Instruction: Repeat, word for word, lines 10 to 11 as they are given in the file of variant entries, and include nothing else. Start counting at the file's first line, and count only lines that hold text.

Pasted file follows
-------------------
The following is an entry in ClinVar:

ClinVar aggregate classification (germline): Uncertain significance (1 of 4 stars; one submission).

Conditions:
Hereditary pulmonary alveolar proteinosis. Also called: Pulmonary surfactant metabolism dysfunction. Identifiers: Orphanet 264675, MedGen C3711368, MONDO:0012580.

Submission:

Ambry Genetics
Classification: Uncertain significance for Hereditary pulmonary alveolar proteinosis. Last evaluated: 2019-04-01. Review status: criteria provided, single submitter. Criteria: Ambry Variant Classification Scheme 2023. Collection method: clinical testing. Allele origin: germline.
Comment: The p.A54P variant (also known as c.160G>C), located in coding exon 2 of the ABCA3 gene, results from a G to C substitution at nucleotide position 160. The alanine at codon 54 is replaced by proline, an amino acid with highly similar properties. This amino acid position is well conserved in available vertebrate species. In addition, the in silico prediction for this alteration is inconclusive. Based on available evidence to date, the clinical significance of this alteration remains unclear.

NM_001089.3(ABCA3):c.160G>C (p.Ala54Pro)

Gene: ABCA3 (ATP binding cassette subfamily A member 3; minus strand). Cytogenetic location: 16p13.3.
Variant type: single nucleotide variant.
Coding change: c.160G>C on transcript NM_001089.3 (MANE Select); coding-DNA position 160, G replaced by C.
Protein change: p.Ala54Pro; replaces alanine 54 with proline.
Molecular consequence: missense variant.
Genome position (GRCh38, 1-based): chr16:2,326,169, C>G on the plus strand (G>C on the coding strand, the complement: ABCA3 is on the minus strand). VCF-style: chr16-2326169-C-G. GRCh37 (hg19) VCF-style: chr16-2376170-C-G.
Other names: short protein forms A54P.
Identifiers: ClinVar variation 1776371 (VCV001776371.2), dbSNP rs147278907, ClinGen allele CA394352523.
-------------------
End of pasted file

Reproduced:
Gene: ABCA3 (ATP binding cassette subfamily A member 3; minus strand). Cytogenetic location: 16p13.3.
Variant type: single nucleotide variant.